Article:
While searching for Lucky Pierrot online, I was surprised to read that the restaurant chain has had some controversy in the past, mostly because they had a whale meat burger on the menu. The hunting of whales is a touchy issue between Japan and the rest of the world, and in general, I try to avoid eating things that are on the endangered species list. To be honest though, I did not even notice the くじら kujira whale burger on the menu, because I was too busy trying to wrap my head around how one restaurant can serve hamburgers, curry rice, and spring rolls on the same menu. Looking at their website online now, it seems they no longer serve a whale burger, though they do have a scallop burger, a sweet and sour pork burger and a Genghis Khan (lamb) burger on the menu.

Serious environmental issues aside, the food we did eat was good. Very good. Which is probably why Lucky Pierrot has won the best regional hamburger restaurant in Japan award for multiple years running. (Yes, there is a ranking for that.)

The Chinese Chicken Burger is their #1 selling menu item. It’s 3 large pieces of chicken deep fried and covered in what tastes like kung pao sauce (hence the Chinese part, I suppose) sandwiched with lettuce and copius amount of mayonaisse, in a sesame seed bun. The slightly spicy and sweet sauce complimented the freshly fried chicken, and the chewy bun was the perfect thing to contain the messy sandwich. I would have gladly eaten the chicken just by itself, but the combination of bun, lettuce, mayo and chicken was really satisfying.

I could almost feel my arteries shaking in fear, but pressed on and also tried the Lucky Pierrot special fries. From the menu photo, my friend thought they might be the elusive poutine. However, I was pleasantly surprised to get freshly fried thick cut french fries topped with not the conventional gravy and cheese curds, but a concentrated curry sauce and a mild cheese sauce. It reminded me of eating cheesy chips after a night out, the cheese complimenting the sweet Japanese style curry very well.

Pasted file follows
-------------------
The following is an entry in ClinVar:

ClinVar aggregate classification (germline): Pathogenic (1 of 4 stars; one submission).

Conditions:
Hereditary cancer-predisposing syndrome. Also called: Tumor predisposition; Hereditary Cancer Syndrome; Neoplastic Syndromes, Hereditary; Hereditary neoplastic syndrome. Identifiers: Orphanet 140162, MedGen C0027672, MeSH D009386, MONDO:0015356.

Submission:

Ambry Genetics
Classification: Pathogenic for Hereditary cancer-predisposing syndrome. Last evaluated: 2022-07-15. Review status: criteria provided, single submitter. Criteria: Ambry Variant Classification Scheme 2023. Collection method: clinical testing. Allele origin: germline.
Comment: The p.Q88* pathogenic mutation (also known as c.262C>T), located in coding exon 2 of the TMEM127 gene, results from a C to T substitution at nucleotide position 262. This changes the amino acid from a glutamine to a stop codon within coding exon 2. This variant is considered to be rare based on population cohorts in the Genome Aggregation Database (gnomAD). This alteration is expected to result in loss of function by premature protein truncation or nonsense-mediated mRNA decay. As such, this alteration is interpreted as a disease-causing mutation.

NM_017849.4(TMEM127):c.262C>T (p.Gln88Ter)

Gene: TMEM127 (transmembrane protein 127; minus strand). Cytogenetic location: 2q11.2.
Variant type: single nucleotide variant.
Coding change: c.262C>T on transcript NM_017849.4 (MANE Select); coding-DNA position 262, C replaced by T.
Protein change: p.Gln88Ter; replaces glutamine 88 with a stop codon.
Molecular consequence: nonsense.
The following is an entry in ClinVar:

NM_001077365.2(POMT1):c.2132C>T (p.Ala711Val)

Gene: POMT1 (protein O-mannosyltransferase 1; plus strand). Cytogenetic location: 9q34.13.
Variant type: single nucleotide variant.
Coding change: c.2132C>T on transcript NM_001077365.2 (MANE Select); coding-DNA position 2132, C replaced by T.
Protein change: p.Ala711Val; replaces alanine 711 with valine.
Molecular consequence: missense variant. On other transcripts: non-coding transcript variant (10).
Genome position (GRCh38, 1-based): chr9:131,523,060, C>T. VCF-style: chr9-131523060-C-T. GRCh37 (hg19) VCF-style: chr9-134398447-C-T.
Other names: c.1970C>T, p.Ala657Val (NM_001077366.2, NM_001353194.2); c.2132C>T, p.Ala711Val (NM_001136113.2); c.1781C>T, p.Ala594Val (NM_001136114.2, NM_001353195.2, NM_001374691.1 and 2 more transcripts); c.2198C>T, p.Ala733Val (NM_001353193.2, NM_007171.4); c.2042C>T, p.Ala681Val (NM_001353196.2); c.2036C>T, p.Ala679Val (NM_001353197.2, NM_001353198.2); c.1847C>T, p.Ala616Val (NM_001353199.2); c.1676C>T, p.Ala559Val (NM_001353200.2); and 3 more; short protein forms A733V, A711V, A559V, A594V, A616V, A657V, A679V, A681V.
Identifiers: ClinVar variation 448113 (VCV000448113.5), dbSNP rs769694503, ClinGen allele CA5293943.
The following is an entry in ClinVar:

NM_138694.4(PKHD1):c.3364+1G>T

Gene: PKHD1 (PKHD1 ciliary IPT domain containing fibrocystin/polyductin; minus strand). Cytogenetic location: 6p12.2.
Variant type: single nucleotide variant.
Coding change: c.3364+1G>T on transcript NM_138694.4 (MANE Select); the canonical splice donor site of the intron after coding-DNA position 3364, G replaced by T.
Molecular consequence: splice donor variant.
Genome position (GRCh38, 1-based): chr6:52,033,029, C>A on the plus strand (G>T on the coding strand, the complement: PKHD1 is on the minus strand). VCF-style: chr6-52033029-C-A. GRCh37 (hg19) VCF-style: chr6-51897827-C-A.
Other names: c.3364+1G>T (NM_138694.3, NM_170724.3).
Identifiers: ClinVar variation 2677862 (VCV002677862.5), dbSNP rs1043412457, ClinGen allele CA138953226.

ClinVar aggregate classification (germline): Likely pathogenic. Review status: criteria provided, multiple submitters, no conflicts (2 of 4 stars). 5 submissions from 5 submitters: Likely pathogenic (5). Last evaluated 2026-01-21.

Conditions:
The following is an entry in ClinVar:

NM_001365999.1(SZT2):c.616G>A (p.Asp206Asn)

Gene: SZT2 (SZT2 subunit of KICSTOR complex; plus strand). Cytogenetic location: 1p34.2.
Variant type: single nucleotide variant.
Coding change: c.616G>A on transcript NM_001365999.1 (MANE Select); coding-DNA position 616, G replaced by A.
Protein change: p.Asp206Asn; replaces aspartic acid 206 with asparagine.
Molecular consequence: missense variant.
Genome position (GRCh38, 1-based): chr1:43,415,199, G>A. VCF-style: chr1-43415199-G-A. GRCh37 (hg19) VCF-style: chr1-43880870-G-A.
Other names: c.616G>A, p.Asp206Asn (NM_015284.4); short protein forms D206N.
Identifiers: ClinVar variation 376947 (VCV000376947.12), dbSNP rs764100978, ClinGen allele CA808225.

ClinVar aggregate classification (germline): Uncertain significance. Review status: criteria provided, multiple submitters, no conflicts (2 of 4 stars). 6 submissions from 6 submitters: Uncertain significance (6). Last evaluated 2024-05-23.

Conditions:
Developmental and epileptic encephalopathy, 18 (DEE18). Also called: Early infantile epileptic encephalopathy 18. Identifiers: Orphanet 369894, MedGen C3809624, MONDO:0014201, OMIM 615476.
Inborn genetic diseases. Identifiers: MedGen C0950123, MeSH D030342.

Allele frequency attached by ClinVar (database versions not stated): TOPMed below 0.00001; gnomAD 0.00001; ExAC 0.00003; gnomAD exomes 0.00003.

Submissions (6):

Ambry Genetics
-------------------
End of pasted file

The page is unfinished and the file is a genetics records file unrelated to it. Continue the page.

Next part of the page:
I couldn’t leave the shop without one of Lucky Pierrot’s shakes, which come in the normal vanilla, chocolate and strawberry flavours, as well as some seasonal varieties, including this black sesame shake that I ordered. I love all things black sesame, or 黒ごま kurogoma , and this shake was perfect. The shake was thick enough to hold a straw upside down, and had flecks of ground black sesame seeds stired. Don’t let the greyish color of the shake throw you off, it was really delicious.

I was sad we didn’t have the chance to go back so I could try the yuzu ,Japanese citron, shake and get another order of Lucky Pierrot fries.
If you happen to find yourself in Hakodate, I really reccomend you give Lucky Pierrot or LaPi ラピ a try.

Lucky Pierrot@ Hakodate, Hokkaido, Japan

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When I heard that Bubby’s Pie Co. had opened up a temporary branch in Yokohama, I discovered the amount of pie in my life was seriously lacking and headed there for a slice right away.

Key Lime pie!! I dislike meringue, so when faced with key lime or lemon meringue pie back home, I usually peel off the top layer of offending egg whites and have just the filling and crust.
Bubby’s got it right though, no meringue removal neccessary 🙂

The perfectly tart and tangy lime filling paired with a crunchy graham crust was just the thing to satisfy my summer pie craving for the moment (though looking at the photo has me dreaming of pie again…)

While I doubt I’ll be able to find real key limes here, it’s not stopping me from looking up recipes and wondering if the Persian limes found here would make a satisfactory substitute.

Bubby’s Yokohama@Sakuragicho, Japan